When you adopt new technologies, he said, you’re really learning on the fly. And that creates the need to be very agile. There will be mistakes made and that’s okay. They made sure the teams knew they needed to work together and that they’re all going to make each other successful.

 

Back to Technology

They began the process of deciding which services to break up. McKay explained there are many aspects to consider such as network latency, monitoring, and coordinating the deployments of all these services. “Things are not free,” he pointed out. “There is a cost in managing services.”

And you need to understand how to scale, he said. “Do you scale a portion of these microservices or a subset? Do you scale all of it at once? Does it really make sense that these services will exist by themselves? Is it something useful for the ecosystem?” he asked.

They let developers decide how big a service will be. “We truly feel that with containerization the easiest path is for developers to make a decision as to the size of services and how to decouple things,” he explained.

Launching Microservices

So they launched Docker, building their own Linux distros, and CoreOS. And when they saw the demo for Kubernetes in beta, McKay by-passed other orchestration tools in favor of the new technology.

He created a small Kubernetes sandbox for their committed pilot teams who were committed to the effort of breaking their services apart and trying out Kubernetes for the container deployment.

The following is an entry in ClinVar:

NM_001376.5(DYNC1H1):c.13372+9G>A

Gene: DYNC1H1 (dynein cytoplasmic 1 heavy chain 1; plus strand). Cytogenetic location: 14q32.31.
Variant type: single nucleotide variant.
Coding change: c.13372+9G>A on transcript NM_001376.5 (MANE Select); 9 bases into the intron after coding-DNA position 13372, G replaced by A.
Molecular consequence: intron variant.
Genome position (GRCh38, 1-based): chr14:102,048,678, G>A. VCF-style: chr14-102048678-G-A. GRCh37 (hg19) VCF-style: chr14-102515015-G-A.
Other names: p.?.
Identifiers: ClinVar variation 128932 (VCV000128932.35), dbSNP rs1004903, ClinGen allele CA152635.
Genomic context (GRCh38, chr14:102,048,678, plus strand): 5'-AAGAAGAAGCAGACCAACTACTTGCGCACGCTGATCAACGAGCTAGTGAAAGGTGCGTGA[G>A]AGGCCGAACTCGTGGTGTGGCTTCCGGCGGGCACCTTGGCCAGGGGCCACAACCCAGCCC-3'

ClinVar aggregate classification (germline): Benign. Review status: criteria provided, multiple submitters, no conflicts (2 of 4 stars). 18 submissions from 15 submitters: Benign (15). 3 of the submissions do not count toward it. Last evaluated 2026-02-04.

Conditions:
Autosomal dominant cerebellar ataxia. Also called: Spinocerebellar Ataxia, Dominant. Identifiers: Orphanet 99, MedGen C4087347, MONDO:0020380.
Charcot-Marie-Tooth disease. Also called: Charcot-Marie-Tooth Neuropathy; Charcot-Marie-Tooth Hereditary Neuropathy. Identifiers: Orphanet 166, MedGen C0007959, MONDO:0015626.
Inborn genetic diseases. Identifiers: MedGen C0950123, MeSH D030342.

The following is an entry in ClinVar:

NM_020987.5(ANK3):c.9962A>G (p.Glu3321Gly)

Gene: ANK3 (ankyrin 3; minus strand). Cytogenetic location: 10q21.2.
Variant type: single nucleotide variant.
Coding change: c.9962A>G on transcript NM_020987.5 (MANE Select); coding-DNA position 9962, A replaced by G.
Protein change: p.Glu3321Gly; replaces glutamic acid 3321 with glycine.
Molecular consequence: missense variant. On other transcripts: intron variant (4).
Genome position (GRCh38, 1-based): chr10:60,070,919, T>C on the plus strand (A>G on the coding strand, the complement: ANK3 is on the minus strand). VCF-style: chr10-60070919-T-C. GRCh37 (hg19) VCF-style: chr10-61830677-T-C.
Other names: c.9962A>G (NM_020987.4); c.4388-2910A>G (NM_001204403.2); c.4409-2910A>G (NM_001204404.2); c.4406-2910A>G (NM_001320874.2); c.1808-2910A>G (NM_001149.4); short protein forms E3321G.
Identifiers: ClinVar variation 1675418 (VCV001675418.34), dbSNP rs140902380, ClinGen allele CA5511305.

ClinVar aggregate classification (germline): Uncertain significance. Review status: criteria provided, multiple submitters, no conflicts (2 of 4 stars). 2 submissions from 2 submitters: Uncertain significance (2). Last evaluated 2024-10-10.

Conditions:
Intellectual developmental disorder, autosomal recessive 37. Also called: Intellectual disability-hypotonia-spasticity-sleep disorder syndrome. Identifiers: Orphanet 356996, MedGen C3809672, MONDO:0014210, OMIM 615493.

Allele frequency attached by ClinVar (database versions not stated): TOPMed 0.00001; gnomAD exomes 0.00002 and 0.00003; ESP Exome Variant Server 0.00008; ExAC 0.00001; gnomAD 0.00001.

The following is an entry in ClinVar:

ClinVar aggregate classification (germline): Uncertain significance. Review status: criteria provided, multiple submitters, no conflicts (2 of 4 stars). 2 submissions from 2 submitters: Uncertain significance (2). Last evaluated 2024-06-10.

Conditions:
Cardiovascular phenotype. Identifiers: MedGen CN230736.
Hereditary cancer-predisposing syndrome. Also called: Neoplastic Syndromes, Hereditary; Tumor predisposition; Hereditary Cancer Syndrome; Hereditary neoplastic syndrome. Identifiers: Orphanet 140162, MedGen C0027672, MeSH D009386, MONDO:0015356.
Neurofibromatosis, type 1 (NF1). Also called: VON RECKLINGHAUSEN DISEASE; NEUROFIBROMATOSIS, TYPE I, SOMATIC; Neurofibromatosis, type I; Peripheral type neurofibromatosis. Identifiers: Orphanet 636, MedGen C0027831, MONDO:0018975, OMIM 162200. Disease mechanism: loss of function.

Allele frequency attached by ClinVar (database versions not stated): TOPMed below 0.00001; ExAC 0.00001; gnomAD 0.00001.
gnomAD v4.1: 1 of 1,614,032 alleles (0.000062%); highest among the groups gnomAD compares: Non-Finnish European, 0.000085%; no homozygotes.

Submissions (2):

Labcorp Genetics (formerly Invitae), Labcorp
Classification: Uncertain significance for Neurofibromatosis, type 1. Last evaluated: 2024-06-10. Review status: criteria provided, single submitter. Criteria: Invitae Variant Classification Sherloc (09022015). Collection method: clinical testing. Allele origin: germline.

They instituted daily standups, to ensure problems were addressed quickly. “There were some hard problems to be solved,” he said. “Solvable problems … but hard and unique and different problems.”

In addition to training, they created best practices and built templates and scripts to help the developers jumpstart their initiation into how to break up services and then deploying them using containers and orchestrating them using Kubernetes, McKay explained.

Moving from REPL to CDEL

Programmers are familiar with the REPL environment (read, evaluate, print and loop), said McKay. With Kubernetes this changes to compile, deploy, execute and then loop (CDEL). “This means,” he said, “that there’s no longer this barrier of coordination of deployment, of experimenting with the various size and decoupling. That now you can truly compile, you can get it deployed, you can figure out what it looks like in the environment, and then you can reiterate and figure out what’s appropriate or not.”

Putting Standards in Place

In the year-and-a-half since launching microservices in production, they developed some deployment standards.

  • Following the Kubernetes convention, they create a namespace for each service regardless of size, with a naming convention (functionalgroup-servicename)
  • They limit one container per pod.
  • In their production environment, each service has its own repository, regardless of size.
  • They use Prometheus for monitoring services ensuring conformance to SOAs.
  • Developers are allowed to deploy all the way to production. They start with very wide privileges narrow them as needed.
  • They create separate clusters for each of the development, staging, and production environments.
  • They run their own custom cluster-wide logger and created a namespace portal.
  • Kubernetes uses an intra-cluster DNS server in the cube DNS and there’s a service discovery when deploying microservices which greatly reduces network latency.
  • A CPU and memory quota is required for each service, regardless of the size. A developer can make a case for more resources, and they get what they need.

For more information and a deeper dive, check out his talk here.

CoreOS is a sponsor of The New Stack.

Feature photo and inset photos via Ancestry.com.